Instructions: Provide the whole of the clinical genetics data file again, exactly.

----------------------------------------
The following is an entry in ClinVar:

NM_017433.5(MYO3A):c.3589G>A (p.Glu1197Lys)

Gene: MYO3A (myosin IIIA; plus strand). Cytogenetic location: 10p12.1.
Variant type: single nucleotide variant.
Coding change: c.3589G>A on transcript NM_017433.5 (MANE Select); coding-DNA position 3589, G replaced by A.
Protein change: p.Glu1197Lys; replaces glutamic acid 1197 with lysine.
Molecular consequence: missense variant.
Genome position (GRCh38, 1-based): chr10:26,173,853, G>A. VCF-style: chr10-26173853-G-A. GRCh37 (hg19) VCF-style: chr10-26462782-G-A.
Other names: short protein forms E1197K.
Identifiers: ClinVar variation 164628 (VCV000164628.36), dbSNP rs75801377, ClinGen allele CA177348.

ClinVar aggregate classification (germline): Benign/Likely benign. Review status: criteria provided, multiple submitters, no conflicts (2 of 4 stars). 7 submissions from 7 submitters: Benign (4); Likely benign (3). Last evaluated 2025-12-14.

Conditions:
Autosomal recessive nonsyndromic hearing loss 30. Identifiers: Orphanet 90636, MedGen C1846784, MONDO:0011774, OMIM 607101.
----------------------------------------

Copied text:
The following is an entry in ClinVar:

NM_017433.5(MYO3A):c.3589G>A (p.Glu1197Lys)

Gene: MYO3A (myosin IIIA; plus strand). Cytogenetic location: 10p12.1.
Variant type: single nucleotide variant.
Coding change: c.3589G>A on transcript NM_017433.5 (MANE Select); coding-DNA position 3589, G replaced by A.
Protein change: p.Glu1197Lys; replaces glutamic acid 1197 with lysine.
Molecular consequence: missense variant.
Genome position (GRCh38, 1-based): chr10:26,173,853, G>A. VCF-style: chr10-26173853-G-A. GRCh37 (hg19) VCF-style: chr10-26462782-G-A.
Other names: short protein forms E1197K.
Identifiers: ClinVar variation 164628 (VCV000164628.36), dbSNP rs75801377, ClinGen allele CA177348.

ClinVar aggregate classification (germline): Benign/Likely benign. Review status: criteria provided, multiple submitters, no conflicts (2 of 4 stars). 7 submissions from 7 submitters: Benign (4); Likely benign (3). Last evaluated 2025-12-14.

Conditions:
Autosomal recessive nonsyndromic hearing loss 30. Identifiers: Orphanet 90636, MedGen C1846784, MONDO:0011774, OMIM 607101.